Every child deserves hope, and black or white has nothing to do with it.
I had just graduated from my private liberal-arts college and was working for a large St. Louis corporation when a friend asked me to volunteer as a tutor at Mathews-Dickey Boys’ & Girls’ Club. That’s where I met Anthony, a second-grader attending school in an underperforming district that would later lose accreditation. His mom cared deeply for him, but the family had few educational options. She turned to Mathews-Dickey, a St. Louis nonprofit institution that has provided athletic, enrichment, and educational opportunities to children in north St. Louis for more than 50 years.
Anthony and I had very different backgrounds and lives, but we quickly found how much we had in common. For the next eight years, we met weekly. We talked about algebra and athletics, economics and comics, pie charts and pizza. I shared my love of books, and he shared his passion for art. I gave Anthony my perspective on the endless possibilities for his future, and Anthony helped steer mine.
I soon traded the corporate for the nonprofit world, as director of education at Mathews-Dickey. I met many talented, bright children with limitless potential but limited opportunities. I was inspired and determined to change their educational options. I’ve followed my mentor Martin Mathews’ advice “to provide children with the same opportunities that you expected for your own children.” Period.
We opened City Academy at Mathews-Dickey in 1999 with a belief that children, regardless of income or race, will overcome barriers with their determination, their hard work, and a support system of exceptional educators with bold expectations. (We have since expanded into our own facility across the street.) We have embraced Mathews’ message that children, regardless of the circumstances of their birth, are the same everywhere, and it is our job to prepare them for a pathway toward success.
We start by instilling a love of books in students, so they can regularly visit new worlds, explore various cultures, and ponder their possibilities. Young children can always tell you what they want to be when they grow up—just ask any 4-year-old, and you’ll surely get a wonderful answer. We must keep these hopes alive for all kids as they grow and instill in them the awareness that the possibilities are endless.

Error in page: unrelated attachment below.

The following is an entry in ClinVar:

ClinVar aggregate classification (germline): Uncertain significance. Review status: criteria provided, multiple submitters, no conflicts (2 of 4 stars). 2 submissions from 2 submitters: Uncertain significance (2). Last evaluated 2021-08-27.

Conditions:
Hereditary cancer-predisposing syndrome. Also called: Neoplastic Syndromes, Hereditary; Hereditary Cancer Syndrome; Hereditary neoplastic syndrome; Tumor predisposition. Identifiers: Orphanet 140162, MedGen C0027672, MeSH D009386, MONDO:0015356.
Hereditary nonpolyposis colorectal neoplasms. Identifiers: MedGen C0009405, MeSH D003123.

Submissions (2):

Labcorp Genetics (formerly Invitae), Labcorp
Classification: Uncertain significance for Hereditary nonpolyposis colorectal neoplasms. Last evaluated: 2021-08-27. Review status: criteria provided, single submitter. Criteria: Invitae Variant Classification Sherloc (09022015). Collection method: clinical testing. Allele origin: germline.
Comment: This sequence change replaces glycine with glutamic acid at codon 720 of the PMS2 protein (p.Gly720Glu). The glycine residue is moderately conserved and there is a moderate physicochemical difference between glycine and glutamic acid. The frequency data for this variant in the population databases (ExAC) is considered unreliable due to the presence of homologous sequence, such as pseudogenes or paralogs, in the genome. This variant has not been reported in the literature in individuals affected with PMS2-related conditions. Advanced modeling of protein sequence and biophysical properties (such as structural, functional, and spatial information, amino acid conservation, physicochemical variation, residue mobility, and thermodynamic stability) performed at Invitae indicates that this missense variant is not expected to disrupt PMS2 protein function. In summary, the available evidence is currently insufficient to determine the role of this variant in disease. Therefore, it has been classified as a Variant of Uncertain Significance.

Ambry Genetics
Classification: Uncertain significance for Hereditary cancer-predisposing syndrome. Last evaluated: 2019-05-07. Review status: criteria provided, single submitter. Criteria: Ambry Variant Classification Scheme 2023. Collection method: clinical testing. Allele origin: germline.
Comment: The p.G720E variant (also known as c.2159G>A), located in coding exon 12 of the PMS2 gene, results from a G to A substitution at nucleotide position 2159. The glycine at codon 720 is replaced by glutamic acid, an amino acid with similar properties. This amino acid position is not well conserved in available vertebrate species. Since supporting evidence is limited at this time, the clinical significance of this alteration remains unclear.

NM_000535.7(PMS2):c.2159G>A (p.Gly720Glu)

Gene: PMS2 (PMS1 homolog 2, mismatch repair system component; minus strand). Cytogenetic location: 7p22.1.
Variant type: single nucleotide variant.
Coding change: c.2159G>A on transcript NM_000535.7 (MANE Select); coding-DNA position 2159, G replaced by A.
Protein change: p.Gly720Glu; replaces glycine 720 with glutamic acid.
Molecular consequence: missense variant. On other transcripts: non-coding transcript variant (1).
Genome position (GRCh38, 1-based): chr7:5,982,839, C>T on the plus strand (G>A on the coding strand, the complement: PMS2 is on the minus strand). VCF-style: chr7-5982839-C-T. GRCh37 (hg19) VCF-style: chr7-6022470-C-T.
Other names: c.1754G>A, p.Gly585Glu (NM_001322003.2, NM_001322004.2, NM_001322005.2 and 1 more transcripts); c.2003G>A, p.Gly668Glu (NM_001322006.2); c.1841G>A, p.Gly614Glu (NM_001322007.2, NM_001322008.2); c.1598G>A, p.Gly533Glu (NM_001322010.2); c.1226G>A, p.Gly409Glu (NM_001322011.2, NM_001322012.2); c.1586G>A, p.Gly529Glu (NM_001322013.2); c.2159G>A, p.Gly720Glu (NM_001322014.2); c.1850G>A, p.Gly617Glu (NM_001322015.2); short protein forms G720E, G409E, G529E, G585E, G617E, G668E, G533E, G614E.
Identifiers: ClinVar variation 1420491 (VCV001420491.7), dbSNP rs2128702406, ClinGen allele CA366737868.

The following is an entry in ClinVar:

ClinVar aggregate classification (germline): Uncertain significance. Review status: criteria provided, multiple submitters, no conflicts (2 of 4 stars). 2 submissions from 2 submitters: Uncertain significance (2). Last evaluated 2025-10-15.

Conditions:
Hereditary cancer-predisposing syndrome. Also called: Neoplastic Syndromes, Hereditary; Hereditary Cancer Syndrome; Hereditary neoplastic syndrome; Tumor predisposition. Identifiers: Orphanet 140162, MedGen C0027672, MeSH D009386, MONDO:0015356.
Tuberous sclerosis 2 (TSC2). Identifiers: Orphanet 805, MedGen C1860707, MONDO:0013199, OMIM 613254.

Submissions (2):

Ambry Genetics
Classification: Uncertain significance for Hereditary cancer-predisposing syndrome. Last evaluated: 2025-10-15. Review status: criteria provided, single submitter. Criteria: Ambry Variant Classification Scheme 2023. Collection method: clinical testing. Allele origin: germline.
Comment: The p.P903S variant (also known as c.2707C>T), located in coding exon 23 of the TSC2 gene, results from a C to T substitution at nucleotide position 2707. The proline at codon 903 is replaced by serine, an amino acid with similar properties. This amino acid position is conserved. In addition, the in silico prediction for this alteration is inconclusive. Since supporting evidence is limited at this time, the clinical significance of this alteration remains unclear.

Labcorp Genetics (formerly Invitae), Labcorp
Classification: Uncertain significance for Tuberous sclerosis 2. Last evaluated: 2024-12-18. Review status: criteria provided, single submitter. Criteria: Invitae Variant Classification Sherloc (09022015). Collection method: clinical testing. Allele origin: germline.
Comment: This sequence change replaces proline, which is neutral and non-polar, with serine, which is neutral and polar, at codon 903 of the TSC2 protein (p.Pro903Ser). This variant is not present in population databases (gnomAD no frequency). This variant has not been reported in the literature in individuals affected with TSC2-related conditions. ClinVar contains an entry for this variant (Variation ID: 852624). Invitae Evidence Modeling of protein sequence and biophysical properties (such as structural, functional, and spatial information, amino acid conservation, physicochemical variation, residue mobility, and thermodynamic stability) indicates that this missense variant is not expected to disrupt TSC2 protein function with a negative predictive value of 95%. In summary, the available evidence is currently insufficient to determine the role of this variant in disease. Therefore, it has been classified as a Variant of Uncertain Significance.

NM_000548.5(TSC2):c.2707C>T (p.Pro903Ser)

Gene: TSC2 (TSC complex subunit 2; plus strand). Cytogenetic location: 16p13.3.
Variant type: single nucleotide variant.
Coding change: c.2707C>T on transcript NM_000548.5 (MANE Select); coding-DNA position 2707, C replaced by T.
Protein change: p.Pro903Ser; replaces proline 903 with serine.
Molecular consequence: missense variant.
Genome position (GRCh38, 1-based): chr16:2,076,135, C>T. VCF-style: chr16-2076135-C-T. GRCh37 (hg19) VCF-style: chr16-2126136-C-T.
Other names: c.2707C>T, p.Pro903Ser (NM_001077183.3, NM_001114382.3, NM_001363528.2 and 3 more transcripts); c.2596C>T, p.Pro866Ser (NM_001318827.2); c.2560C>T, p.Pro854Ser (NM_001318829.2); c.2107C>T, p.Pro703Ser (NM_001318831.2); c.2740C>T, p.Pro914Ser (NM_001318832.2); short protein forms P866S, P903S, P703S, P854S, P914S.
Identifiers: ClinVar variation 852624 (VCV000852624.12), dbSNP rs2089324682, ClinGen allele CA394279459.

Our students can see themselves as scientists and mathematicians, economists and engineers, artists and architects. I recently asked a sixth-grader what she wanted to be when she grew up. “A neonatologist!” she exclaimed.
To me, socioeconomic factors are responsible for our educational divide. We must provide all children with quality education, exceptional teachers, and a variety of comprehensive extracurricular activities. When we do, they will flourish.
I started City Academy because the students I saw each day at Mathews-Dickey were no different from their wealthier county counterparts. They were no different from my four kids. They just needed the benefits of exposure, exploration, and experience.
When you talk to Mathews, he doesn’t talk about black and white. He talks about preparation, opportunity, and possibility. When children are prepared and receive equal opportunities, their possibilities are endless; their futures are bright; and we, St. Louis, and the nation benefit.
Danforth co-founded City Academy and became president of the school when it opened in 1999. The academy describes itself as “the only private, independent elementary school in St. Louis and the state of Missouri providing scholarship support to 100 percent of admitted students.”
This article, written by Don Danforth III, City Academy Co-founder and President, appeared in the November 2014 issue of St. Louis Magazine.
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